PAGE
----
There are some double-bevel Santoku, especially if you’re looking at a slightly Westernized version of the design. These knives are similarly sharp and work the same way a single bevel Santoku does, but they can take some getting used to if you’ve only used a single beveled Santoku before.
Don’t understand these terms? No sweat, check out my Complete Guide for Kitchen Knives article.
What Do I Need to Use a Santoku Knife?
There are only three things you need to use a Santoku knife. The knife itself, a cutting board, and whatever it is you want to cut.
Using a Santoku knife is relatively simple, but you should still take standard knife safety precautions to minimize the risk of accidents. Sharper is safer. Always make sure your cutting board is completely flat and stable so it won’t move.
It’s also important to avoid cutting toward yourself and to use proper hand posture while you’re working. Santoku knives are incredibly sharp as a rule, which makes them safer, but it also means that injuries can get bad relatively quickly.
Here are some knife safety tips to help keep your hands safe while you’re working with your Santoku.
How To Use Santoku Knives
Using a Santoku knife is similar to most knives. You can use any grip that would work on a chef’s knife on a Santoku.
The big difference is in how you cut with these knives.
A Santoku blade has a flat belly, meaning that you can lay most of the blade of your knife flat on your cutting board without having to rock it. That means that the rocking chop you’d use with a chef’s knife doesn’t really work with a Santoku.
If you tried to rock with a Santoku you’d either end up moving up and down far too much, or you’d just be sliding the blade across your cutting board without cutting anything.
So, since that won’t work, here’s how you do it.
Read More: >> How to Shred Cabbage with a Knife
Vertical Chopping with a Santoku
The main cutting motion with a Santoku is straight up and down. You should cut with enough force that the blade makes a noise on the cutting board as you complete the chop, but not so much that you’re damaging either the blade or the cutting board in the process.
There can be a slight forward motion as you come down with a Santoku, but it often isn’t necessary because of the thinner and sharper blade on these knives.
Read More: >> How to Sharpen Japanese Knives (2 Simple Methods)
It’s important, when you’re working with a Santoku, to avoid lifting the blade too high. Hold whatever you’re chopping so that the first knuckle on your fingers touches the side of the blade.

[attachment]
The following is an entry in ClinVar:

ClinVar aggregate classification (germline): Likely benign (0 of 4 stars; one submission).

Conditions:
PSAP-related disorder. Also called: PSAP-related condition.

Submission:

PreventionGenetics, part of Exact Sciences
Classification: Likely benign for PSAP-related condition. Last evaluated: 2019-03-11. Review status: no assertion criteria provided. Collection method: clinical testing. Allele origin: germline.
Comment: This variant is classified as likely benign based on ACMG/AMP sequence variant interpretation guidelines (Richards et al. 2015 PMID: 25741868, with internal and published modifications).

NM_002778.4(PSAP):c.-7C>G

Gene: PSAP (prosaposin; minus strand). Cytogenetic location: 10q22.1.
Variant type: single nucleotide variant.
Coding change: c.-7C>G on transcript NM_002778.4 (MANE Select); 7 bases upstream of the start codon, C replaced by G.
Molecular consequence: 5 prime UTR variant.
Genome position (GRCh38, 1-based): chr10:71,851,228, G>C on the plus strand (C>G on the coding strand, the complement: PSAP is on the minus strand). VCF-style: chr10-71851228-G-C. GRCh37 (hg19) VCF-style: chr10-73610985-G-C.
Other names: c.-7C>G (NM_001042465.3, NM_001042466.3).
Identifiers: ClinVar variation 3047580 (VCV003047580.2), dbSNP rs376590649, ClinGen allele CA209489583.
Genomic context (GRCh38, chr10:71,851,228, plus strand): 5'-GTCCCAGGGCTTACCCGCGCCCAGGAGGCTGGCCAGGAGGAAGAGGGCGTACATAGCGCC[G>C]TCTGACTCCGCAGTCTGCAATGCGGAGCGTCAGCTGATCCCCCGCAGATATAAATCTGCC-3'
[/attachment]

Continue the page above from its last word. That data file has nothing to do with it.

The edge of the Santoku knife should never lift higher than that knuckle. Otherwise you risk injuring yourself.
To use the knife properly you should just barely lift the edge above whatever you’re cutting, and then bring it straight down to create an even slice.
Dicing and mincing are done with the same cutting motion with a Santoku. You’ll just need to slice your fruit or vegetables, then turn the slices on the side and chop again. Repeat until you’ve chopped your produce to the size you need it.
Here’s a video demonstrating the difference between using a chef’s knife and a Santoku, with good Santoku form. Pay attention to how thinly this chef is able to slice the carrot with his Santoku!
My Final Thoughts on Santoku Knives
Santoku knives might not be in every kitchen, but they probably should be! These Japanese knives are some of the most precise knives you can own. They are strong, durable, incredibly sharp, and reasonably flexible.
If you’re looking to up your food presentation game, want to start experimenting with traditional Japanese cooking, or are just looking for a highly precise knife, a Santoku is probably the right knife for you.
Just like any knives, it’s important to make sure you’re looking for a good Santoku. That means good stainless or high-carbon steel, and preferably a traditional style, from a good manufacturer.
If you’ve got those things covered you’re likely good to go.